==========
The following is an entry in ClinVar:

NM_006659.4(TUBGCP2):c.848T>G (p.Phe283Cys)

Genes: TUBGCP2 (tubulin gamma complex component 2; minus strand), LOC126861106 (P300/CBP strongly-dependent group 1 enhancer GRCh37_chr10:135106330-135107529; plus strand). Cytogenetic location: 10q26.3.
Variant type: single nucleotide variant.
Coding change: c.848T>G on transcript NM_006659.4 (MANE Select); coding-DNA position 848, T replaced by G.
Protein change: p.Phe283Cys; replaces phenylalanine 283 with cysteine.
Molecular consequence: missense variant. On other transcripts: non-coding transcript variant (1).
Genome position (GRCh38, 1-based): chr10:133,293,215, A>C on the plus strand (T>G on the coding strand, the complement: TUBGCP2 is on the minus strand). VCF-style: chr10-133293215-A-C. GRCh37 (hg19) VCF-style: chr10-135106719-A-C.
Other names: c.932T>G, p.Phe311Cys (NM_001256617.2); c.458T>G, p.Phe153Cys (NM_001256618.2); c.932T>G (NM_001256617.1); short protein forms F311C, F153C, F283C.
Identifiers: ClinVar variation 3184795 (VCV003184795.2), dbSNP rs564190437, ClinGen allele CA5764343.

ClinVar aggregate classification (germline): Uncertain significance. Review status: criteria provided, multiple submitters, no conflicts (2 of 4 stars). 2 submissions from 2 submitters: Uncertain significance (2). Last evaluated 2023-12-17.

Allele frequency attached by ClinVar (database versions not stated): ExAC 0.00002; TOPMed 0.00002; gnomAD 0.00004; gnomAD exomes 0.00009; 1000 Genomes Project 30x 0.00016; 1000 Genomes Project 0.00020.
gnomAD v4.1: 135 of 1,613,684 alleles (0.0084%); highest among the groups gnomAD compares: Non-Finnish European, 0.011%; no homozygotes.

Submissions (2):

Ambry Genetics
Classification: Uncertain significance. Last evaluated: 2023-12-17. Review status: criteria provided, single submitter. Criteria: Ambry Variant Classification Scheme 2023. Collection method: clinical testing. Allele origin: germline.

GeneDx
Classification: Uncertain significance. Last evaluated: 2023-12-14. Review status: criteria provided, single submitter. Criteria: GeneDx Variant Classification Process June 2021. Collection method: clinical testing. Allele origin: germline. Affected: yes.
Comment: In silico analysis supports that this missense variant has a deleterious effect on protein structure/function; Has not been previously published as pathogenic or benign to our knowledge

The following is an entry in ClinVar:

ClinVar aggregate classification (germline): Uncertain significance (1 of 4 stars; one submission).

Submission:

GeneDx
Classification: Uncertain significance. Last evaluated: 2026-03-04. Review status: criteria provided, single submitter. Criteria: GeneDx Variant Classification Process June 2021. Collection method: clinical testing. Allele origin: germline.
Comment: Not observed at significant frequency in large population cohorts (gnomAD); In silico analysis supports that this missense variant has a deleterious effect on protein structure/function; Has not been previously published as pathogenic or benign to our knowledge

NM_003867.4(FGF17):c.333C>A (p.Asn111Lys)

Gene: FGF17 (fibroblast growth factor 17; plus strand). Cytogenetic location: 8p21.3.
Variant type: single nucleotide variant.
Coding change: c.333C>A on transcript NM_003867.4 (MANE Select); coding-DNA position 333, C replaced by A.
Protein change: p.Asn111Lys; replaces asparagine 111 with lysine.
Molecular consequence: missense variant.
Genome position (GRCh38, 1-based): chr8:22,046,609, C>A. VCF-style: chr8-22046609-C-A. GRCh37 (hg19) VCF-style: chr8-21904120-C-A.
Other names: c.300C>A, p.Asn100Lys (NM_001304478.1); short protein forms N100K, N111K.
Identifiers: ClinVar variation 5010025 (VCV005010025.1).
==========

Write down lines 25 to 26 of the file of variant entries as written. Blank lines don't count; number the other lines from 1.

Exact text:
Comment: Not observed at significant frequency in large population cohorts (gnomAD); In silico analysis supports that this missense variant has a deleterious effect on protein structure/function; Has not been previously published as pathogenic or benign to our knowledge

NM_003867.4(FGF17):c.333C>A (p.Asn111Lys)